The final dataset comprised 954,953 ASIIS records that met the aforementioned inclusion criteria. Annual immunization coverage rates for 2006–2010 were calculated as the number of children who received meningococcal vaccination by end of age 11 years according to ASIIS, divided by the total number of 11-year-old children in ASIIS. We repeated the calculation for 12-year-olds, and again for all children aged 6–18 years. Across all years, 506,375 children (59.3% of the ASIIS population) received meningococcal vaccinations between 6 and 18 years of age. Of the 506,375 vaccinated children, the majority (n=339,801, 67.1%) were vaccinated by 12 years of age, and 96.4% of those children were vaccinated at either 11 or 12 years of age (12,368 were vaccinated before 11 years of age). This finding suggests that the majority of Arizona children who received the immunization were vaccinated before entering sixth grade.
We also reported immunization coverage for 2010 using the U.S. Census for children aged 11 and 12 years and compared ASIIS-derived immunization rates with U.S. Census-derived rates. We found that in 2010, there were 89,797 11-year-olds in Arizona according to the U.S. Census, whereas ASIIS reported 139,747 11-year-olds for the same year. The lower population estimate from Census data resulted in a higher immunization rate of 74.9% compared with the ASIIS-only coverage rate of 48.8% (Table).
During SY 2006–2007, only 20.1% of 11-year-olds and 21.0% of 12-year-olds in the registry received the meningococcal vaccine. This proportion increased during SY 2007–2008 to 48.2% of 11-year-olds and 40.3% of 12-year-olds. Vaccination coverage for 11-year-olds remained constant, and the proportion of children vaccinated by the end of age 12 years continued to rise in SY 2008–-2009 (Table). The increase in on-schedule vaccination rates between 2007 and 2008 was statistically significant (Pearson’s corrected Chi-square value = 2,426.07, degree of freedom = 1, p<0.0001) at 95% CI. We observed a large difference in observed immunization rates when data from the 2010 U.S. Census were used as denominators for coverage rate calculations.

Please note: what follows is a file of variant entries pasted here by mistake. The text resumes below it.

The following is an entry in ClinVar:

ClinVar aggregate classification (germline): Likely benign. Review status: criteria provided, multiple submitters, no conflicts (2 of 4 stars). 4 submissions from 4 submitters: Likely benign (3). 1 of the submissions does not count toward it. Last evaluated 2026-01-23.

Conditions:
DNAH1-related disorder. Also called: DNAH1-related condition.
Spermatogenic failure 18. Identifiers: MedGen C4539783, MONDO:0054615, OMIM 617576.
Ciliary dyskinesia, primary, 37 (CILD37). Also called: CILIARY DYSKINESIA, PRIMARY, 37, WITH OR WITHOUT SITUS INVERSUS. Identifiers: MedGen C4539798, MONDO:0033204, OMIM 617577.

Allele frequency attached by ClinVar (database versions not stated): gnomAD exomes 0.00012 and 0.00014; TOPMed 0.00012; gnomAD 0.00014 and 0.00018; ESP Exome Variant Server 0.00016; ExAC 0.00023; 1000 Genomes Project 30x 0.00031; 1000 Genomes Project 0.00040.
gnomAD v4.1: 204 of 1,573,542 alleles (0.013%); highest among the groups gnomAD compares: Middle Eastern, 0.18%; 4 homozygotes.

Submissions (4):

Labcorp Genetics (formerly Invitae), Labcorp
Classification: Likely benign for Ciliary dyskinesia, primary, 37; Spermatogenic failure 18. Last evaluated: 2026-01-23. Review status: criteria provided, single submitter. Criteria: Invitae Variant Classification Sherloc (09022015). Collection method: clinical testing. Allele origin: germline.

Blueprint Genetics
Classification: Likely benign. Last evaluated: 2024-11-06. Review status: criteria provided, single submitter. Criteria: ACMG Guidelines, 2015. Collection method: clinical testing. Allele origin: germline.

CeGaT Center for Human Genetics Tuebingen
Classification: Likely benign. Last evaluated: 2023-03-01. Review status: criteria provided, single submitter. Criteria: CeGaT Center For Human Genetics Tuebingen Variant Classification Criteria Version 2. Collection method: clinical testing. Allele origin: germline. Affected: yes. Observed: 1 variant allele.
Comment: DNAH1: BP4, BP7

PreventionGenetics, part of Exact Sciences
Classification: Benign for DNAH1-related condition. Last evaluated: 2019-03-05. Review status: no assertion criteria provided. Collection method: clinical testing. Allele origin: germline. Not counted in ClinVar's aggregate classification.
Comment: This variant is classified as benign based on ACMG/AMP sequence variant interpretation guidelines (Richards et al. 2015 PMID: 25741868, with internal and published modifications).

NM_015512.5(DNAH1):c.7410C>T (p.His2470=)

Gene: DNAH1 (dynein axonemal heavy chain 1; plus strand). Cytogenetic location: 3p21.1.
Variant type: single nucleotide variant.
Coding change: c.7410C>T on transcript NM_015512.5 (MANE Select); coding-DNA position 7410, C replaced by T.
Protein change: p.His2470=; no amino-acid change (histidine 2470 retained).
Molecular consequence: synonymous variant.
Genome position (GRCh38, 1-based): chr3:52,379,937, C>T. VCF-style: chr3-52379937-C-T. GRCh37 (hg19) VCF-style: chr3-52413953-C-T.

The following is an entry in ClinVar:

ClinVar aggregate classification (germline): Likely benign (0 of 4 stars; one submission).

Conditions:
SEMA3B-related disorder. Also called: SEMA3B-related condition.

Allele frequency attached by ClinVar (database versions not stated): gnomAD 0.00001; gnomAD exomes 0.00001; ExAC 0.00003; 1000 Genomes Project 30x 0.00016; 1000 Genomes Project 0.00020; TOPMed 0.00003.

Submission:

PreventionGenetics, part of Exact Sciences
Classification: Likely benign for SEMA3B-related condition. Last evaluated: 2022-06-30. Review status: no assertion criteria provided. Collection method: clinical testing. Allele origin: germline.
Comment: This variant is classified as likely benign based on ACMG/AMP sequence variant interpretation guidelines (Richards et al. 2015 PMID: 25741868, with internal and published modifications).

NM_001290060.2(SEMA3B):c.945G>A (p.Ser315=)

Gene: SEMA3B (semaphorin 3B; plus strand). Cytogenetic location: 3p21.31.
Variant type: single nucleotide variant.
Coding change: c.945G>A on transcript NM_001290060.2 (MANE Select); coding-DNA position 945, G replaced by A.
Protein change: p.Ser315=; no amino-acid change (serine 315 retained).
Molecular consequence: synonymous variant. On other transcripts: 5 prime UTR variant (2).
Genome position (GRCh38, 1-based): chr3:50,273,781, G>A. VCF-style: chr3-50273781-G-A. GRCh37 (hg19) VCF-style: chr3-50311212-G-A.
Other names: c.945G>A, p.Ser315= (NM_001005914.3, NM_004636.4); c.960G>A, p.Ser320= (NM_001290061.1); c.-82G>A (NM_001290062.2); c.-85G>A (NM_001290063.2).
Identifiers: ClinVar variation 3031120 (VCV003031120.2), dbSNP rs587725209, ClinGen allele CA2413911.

Variability in county demographic characteristics can be reasonably described by the components from the PCA. The first three components described 75.74% of the total variability among Arizona counties. Component 1 accounted for 41.88%, Component 2 accounted for 20.70%, and Component 3 accounted for 13.16% of the variability.
Component 1 was driven by a high Native American population, fewer high school graduates, lower income, and higher poverty. Component 2 was driven by a high Hispanic population, more children younger than 18 years of age, fewer veterans, and higher income. Component 3 was driven by a high Native American population, fewer Hispanic people, more high school graduates, and higher home values.
We identified seven key variables from the first two components of the PCA that were responsible for the majority of demographic diversity among Arizona counties. We performed hierarchical cluster analysis with Ward’s linkage to assign counties to groups with similar demographic profiles based on the following key variables: percentage of the population younger than 18 years of age, percentage living in poverty, percentage Native American, percentage Hispanic, percentage white, percentage high school graduates, and percentage home owners (Figure 1).